Matthew Bloxham, senior analyst, EMEA telecom and media research, Bloomberg Intelligence

After a challenging 2017 for the traditional media industries - TV, print, ad agencies - it might be tempting to look ahead into 2018 and breathe a collective sigh of relief. The UK economy seems to be in relatively good shape with my colleagues in Bloomberg Economics forecasting sequential quarterly growth in GDP to hold steady at about 0.4%. Major sporting events like the Olympics and the World Cup should also provide a short term boost marketing budgets.

But this is not the time for complacency. Quite the opposite. If you think you are well prepared for the structural challenges that lie ahead, then think again. Challenge yourself to work harder, smarter and faster on your business transformation over the next 12 months. Investors are generously rewarding those companies that are ahead of the digital curve and heavily punishing those that are lagging behind.

TV will almost certainly be the must watch sector over the coming year"

Digital is now the largest and still fastest growing media platform in the UK, accounting for 54% of total UK advertising spend in 1H 2017 according to the figures published in the latest Advertising Association/WARC Expenditure Report.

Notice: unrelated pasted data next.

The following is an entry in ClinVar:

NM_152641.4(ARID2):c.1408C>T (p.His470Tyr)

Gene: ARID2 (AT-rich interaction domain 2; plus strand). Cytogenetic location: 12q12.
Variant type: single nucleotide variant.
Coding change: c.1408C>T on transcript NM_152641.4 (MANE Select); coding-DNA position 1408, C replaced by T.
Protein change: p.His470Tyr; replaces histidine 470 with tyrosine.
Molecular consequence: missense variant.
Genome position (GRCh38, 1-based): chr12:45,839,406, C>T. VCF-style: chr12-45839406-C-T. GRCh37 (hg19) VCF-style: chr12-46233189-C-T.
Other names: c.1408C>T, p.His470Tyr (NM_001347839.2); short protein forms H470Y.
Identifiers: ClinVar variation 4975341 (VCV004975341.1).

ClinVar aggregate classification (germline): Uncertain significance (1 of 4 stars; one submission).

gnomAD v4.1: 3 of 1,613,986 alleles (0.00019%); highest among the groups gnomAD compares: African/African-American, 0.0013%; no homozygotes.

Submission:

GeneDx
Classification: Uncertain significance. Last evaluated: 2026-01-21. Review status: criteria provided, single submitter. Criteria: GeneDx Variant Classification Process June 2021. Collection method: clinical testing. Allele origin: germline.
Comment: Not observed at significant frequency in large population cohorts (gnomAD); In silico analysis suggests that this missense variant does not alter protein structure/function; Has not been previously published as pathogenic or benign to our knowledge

But given the rate of technology adoption amongst UK consumers - smartphone penetration has now hit 85% of the adult population according to figures from Deloitte - there is every chance that the pace of growth in spending on digital advertising could accelerate again in 2018.

So far, digital has helped to grow the size of the total advertising spending pie, but 2018 could be the year many marketing budget holders start to arrive at some more definitive conclusions about whether they are spending too much across too many platforms.

TV will almost certainly be the must watch sector over the coming year. Radical changes taking place in the US content landscape will inevitably reverberate this side of the pond.

Whether Sky ends up being controlled by Fox, Disney or somebody else, its influence as a major broadcaster and content producer is likely to grow. ITV’s new CEO has the daunting task of re-shape the broadcaster’s future in the face of content-producing competitors with much larger scale and budgets. BT might need to re-think its role as a disruptive challenger if Amazon or Netflix push into live broadcasting through the upcoming auction of Premier League football rights.

Bold marketers

Jane Ostler, managing director of media and digital, Kantar Millward Brown

One thing we can all predict with certainty is that 2018 is poised to be another busy year for marketers. In particular they will have to handle continued evolutions in communication approaches, media targeting technology and ROI measurement.